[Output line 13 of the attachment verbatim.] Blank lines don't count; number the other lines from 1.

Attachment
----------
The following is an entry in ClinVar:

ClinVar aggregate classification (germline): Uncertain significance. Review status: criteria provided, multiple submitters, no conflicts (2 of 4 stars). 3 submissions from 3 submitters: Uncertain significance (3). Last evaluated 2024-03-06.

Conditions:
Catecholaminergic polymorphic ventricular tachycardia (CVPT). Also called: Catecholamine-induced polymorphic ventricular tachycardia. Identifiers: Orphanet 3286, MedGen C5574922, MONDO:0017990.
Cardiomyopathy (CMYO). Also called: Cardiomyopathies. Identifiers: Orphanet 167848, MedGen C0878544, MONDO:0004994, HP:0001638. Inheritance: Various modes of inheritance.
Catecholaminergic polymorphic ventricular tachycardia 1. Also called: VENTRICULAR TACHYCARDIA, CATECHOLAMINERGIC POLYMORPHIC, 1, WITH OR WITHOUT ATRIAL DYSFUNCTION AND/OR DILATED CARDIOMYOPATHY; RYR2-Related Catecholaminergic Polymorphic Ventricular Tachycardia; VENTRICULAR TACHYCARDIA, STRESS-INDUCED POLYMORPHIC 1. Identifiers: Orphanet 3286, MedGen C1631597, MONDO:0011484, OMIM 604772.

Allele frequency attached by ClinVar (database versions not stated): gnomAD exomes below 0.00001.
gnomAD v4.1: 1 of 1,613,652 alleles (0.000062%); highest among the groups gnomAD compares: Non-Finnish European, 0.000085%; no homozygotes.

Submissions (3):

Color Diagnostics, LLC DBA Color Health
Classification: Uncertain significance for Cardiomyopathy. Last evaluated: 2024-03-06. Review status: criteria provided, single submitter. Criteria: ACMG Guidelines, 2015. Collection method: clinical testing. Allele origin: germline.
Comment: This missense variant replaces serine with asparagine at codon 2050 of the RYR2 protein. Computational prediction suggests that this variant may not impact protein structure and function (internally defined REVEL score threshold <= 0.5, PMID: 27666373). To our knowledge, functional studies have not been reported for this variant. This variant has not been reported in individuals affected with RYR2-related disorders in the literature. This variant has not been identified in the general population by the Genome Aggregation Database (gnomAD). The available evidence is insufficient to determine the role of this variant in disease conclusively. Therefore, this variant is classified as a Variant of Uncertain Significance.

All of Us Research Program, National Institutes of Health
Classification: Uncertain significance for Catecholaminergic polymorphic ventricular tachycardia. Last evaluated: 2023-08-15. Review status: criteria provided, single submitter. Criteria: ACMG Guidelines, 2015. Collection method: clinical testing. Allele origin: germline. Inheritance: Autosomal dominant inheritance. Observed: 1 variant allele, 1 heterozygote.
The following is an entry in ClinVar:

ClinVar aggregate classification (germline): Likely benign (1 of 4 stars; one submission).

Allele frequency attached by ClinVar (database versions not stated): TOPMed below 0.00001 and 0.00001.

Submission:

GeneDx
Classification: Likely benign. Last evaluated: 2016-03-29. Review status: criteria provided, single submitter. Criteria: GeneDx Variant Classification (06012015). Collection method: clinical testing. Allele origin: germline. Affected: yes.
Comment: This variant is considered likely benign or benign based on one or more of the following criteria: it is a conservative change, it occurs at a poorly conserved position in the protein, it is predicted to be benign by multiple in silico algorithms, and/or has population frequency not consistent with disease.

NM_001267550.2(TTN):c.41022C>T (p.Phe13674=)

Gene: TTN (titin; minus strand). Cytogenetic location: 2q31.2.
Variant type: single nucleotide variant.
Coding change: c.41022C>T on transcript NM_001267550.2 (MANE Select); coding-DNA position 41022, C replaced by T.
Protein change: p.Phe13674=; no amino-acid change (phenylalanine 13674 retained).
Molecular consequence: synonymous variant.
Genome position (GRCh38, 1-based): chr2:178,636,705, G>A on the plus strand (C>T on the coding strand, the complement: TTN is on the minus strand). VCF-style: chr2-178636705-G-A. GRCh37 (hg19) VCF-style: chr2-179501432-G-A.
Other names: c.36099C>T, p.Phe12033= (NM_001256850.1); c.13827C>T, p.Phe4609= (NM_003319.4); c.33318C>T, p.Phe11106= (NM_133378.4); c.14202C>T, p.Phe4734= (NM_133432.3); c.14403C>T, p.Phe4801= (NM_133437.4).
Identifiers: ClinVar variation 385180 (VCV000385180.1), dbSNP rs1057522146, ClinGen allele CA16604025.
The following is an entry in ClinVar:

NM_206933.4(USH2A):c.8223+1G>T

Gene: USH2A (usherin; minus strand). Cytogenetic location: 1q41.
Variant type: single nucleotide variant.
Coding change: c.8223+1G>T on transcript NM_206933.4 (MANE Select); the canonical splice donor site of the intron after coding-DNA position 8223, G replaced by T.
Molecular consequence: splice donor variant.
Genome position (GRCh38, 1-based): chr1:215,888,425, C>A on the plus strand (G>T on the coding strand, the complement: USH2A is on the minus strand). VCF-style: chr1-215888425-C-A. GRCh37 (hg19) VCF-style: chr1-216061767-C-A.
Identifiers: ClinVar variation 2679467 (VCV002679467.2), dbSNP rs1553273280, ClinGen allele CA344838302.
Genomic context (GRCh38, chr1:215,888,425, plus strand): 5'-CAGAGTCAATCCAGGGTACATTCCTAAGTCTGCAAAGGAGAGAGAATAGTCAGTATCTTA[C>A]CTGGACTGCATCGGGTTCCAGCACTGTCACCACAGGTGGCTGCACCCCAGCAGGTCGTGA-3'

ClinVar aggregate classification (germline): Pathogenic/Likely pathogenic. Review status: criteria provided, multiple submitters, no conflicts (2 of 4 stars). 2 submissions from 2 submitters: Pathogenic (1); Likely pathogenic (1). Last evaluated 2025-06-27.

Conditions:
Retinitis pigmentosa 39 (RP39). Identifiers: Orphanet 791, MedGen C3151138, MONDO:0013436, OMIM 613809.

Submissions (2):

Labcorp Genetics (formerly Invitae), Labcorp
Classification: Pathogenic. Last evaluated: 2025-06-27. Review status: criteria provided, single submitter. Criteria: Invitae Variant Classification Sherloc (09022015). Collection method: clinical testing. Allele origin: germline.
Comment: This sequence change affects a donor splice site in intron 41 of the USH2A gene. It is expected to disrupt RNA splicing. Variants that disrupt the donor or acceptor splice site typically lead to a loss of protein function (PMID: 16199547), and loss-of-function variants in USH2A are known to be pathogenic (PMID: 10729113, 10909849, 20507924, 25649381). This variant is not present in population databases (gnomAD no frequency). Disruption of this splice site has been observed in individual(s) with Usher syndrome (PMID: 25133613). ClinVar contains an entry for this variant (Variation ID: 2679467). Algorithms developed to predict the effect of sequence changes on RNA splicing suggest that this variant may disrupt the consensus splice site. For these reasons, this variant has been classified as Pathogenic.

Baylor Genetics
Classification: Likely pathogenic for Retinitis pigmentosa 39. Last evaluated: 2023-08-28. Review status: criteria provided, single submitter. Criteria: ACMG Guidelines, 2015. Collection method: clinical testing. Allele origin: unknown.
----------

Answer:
All of Us Research Program, National Institutes of Health